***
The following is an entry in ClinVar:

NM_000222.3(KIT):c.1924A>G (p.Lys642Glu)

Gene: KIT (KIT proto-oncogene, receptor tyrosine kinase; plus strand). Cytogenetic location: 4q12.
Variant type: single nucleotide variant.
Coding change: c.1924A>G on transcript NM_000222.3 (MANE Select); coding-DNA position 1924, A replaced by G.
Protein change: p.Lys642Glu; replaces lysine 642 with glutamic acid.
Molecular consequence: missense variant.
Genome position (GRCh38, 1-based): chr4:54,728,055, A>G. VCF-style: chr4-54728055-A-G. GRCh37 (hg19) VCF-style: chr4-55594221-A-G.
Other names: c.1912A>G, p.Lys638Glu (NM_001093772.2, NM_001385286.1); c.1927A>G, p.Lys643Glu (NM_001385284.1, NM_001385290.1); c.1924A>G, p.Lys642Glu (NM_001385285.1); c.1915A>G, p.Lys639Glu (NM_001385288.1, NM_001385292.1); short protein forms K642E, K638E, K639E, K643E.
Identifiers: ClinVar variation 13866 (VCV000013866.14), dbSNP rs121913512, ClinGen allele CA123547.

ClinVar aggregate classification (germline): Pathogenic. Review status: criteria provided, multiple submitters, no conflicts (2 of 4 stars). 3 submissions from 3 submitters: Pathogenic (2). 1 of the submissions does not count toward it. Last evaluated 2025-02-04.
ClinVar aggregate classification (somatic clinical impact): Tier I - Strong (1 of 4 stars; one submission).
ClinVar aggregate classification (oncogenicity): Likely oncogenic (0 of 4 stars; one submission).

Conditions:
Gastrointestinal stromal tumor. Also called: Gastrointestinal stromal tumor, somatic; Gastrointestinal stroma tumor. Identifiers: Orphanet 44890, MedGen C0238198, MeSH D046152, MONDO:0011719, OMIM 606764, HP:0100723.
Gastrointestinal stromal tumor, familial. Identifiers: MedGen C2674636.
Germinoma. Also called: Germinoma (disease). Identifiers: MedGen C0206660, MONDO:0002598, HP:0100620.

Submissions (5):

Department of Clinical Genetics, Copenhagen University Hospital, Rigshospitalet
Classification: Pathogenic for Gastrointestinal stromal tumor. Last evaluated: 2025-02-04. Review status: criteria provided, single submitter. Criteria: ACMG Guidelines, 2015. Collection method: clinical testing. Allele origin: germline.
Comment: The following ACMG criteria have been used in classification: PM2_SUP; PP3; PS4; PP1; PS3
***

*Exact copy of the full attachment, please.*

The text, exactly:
The following is an entry in ClinVar:

NM_000222.3(KIT):c.1924A>G (p.Lys642Glu)

Gene: KIT (KIT proto-oncogene, receptor tyrosine kinase; plus strand). Cytogenetic location: 4q12.
Variant type: single nucleotide variant.
Coding change: c.1924A>G on transcript NM_000222.3 (MANE Select); coding-DNA position 1924, A replaced by G.
Protein change: p.Lys642Glu; replaces lysine 642 with glutamic acid.
Molecular consequence: missense variant.
Genome position (GRCh38, 1-based): chr4:54,728,055, A>G. VCF-style: chr4-54728055-A-G. GRCh37 (hg19) VCF-style: chr4-55594221-A-G.
Other names: c.1912A>G, p.Lys638Glu (NM_001093772.2, NM_001385286.1); c.1927A>G, p.Lys643Glu (NM_001385284.1, NM_001385290.1); c.1924A>G, p.Lys642Glu (NM_001385285.1); c.1915A>G, p.Lys639Glu (NM_001385288.1, NM_001385292.1); short protein forms K642E, K638E, K639E, K643E.
Identifiers: ClinVar variation 13866 (VCV000013866.14), dbSNP rs121913512, ClinGen allele CA123547.

ClinVar aggregate classification (germline): Pathogenic. Review status: criteria provided, multiple submitters, no conflicts (2 of 4 stars). 3 submissions from 3 submitters: Pathogenic (2). 1 of the submissions does not count toward it. Last evaluated 2025-02-04.
ClinVar aggregate classification (somatic clinical impact): Tier I - Strong (1 of 4 stars; one submission).
ClinVar aggregate classification (oncogenicity): Likely oncogenic (0 of 4 stars; one submission).

Conditions:
Gastrointestinal stromal tumor. Also called: Gastrointestinal stromal tumor, somatic; Gastrointestinal stroma tumor. Identifiers: Orphanet 44890, MedGen C0238198, MeSH D046152, MONDO:0011719, OMIM 606764, HP:0100723.
Gastrointestinal stromal tumor, familial. Identifiers: MedGen C2674636.
Germinoma. Also called: Germinoma (disease). Identifiers: MedGen C0206660, MONDO:0002598, HP:0100620.

Submissions (5):

Department of Clinical Genetics, Copenhagen University Hospital, Rigshospitalet
Classification: Pathogenic for Gastrointestinal stromal tumor. Last evaluated: 2025-02-04. Review status: criteria provided, single submitter. Criteria: ACMG Guidelines, 2015. Collection method: clinical testing. Allele origin: germline.
Comment: The following ACMG criteria have been used in classification: PM2_SUP; PP3; PS4; PP1; PS3